Working together, the team will develop distributed sensors and actuators using nanotechnology, advanced composite technology, and smart polymeric materials for understanding the organization and structure of the control systems fish use for sensing and maneuvering.
With the inclusion of Harvard University, the research team also plans to develop a traveling exhibit on robotic fish that showcases the biology of aquatic propulsion, new actuator and sensing technologies and how these can be integrated to design a robotic fish. Harvard's Museum of Natural History (http://www.hmnh.harvard.edu/ with its links to "Kids and Families" and "Educators" receive some 33,000 school-aged visitors each year. They will have access to the robotic fish exhibit on line through this site.
Lisa McNair of Virginia Tech's Engineering Education Department, an expert on applying theories of interdisciplinary collaboration in research and teaching practices, will work with the Harvard Museum to assess the impact on the students' understanding of the biological mechanisms that allow fish to sense, swim and maneuver efficiently with minimal processing.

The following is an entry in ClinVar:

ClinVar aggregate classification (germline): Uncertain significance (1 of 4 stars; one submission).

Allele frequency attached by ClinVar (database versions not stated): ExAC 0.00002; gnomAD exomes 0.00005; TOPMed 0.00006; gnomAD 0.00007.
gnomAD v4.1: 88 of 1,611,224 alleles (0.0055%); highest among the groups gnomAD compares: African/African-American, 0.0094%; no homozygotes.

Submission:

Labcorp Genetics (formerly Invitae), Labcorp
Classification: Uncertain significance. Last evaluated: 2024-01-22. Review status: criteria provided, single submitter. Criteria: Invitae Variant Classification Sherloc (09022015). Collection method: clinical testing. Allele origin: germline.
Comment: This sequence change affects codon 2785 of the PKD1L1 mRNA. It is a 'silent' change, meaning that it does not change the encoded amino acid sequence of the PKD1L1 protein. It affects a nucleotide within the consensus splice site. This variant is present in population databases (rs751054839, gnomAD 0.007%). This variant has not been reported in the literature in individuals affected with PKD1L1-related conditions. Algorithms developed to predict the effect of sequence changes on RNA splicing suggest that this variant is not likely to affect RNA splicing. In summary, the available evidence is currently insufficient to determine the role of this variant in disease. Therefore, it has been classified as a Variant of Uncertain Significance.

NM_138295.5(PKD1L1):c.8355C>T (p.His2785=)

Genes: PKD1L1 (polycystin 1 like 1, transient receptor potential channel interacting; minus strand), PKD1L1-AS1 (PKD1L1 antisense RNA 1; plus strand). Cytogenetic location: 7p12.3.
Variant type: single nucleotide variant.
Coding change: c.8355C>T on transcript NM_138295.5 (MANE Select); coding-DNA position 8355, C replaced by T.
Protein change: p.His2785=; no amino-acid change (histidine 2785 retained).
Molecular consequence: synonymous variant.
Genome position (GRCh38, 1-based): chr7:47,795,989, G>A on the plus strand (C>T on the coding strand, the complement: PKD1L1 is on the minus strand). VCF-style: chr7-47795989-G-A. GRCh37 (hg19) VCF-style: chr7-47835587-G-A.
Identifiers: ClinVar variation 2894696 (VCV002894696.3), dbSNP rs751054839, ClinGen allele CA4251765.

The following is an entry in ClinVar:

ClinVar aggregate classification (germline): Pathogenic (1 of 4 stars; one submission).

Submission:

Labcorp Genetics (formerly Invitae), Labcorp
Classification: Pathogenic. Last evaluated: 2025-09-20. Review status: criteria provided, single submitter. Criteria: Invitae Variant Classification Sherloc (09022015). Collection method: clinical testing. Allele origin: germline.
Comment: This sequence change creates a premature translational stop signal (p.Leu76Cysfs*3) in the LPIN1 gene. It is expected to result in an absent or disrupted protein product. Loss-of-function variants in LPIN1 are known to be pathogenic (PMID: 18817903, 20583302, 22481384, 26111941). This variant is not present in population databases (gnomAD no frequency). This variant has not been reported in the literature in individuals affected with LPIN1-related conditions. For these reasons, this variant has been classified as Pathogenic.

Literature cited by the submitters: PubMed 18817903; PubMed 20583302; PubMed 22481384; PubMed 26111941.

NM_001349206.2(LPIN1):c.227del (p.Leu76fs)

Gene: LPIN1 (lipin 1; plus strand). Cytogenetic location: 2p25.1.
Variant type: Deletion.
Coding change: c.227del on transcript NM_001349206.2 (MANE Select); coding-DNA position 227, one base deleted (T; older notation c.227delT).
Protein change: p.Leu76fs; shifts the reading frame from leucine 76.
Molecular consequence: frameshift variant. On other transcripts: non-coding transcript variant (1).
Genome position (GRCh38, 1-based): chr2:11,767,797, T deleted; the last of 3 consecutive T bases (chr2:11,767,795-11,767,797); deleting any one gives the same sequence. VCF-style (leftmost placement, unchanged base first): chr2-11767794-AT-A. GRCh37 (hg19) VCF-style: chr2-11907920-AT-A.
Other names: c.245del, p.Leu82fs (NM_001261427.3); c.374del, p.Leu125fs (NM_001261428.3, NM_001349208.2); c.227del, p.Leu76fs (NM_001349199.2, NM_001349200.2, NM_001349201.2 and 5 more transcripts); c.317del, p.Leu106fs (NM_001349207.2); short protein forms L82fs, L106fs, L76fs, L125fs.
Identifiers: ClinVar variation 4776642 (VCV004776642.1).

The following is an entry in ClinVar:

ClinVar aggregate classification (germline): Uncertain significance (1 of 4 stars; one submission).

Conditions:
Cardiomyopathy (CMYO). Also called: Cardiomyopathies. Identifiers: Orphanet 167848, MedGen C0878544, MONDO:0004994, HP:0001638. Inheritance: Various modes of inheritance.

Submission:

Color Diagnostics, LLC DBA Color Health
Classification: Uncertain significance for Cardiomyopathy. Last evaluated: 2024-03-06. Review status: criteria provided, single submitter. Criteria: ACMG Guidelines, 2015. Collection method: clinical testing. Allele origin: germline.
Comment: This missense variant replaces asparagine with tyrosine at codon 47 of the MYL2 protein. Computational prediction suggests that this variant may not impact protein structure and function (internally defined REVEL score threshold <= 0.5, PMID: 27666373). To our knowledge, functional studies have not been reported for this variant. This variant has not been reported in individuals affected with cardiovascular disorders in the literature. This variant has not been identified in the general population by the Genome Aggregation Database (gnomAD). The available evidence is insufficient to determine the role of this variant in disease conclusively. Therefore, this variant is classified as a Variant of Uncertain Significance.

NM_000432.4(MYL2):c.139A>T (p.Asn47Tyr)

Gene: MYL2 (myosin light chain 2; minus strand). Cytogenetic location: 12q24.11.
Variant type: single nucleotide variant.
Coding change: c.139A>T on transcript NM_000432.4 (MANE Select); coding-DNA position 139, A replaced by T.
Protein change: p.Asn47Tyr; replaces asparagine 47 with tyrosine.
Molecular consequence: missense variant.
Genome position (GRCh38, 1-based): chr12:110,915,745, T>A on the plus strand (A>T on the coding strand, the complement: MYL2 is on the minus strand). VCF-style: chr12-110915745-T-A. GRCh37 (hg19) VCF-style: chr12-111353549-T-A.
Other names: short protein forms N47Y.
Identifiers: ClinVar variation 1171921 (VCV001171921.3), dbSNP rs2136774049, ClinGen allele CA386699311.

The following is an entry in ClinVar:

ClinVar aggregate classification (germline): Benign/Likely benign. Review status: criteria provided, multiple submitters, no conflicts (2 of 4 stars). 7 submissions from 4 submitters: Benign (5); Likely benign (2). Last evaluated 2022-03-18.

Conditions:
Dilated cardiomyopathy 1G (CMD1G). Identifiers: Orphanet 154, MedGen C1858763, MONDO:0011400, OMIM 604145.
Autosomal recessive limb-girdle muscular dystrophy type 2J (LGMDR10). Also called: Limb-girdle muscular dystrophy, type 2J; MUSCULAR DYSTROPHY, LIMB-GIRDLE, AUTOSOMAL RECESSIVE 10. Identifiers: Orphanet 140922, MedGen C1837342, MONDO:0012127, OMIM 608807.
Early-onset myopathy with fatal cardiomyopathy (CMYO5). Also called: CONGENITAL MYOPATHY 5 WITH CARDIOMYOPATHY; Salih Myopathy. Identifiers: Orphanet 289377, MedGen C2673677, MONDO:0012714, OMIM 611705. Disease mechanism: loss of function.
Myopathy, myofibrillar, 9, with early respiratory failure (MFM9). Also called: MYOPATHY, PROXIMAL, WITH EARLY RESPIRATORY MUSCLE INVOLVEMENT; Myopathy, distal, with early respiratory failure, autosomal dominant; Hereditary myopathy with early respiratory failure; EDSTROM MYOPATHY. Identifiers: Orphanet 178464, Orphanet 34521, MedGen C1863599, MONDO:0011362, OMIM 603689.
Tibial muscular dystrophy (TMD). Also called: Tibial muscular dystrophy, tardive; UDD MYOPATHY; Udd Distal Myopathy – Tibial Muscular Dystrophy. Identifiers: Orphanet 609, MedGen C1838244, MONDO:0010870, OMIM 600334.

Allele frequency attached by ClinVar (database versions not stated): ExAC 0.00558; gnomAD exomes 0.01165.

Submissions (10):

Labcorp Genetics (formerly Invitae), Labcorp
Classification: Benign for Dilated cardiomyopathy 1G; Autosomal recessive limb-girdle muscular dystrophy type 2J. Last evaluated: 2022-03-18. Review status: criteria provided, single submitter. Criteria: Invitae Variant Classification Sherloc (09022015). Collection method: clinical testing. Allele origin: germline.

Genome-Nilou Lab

Philen explained that over the past 20 years experts such as George Lauder from Harvard have investigated a number of aspects of fish control systems for movement. These studies have shown that fish possess a two-gear muscular system that controls movement. One is for slow-speed movement and the other is for rapid movements and escape responses.
"Despite this progress, there is still very little understanding of the structure and organization of the hierarchical control systems in fish or how the actuation and sensing systems are integrated to perform steady and maneuvering locomotor tasks," Philen said. "Researchers have explored vari
|Contact: Lynn Nystrom|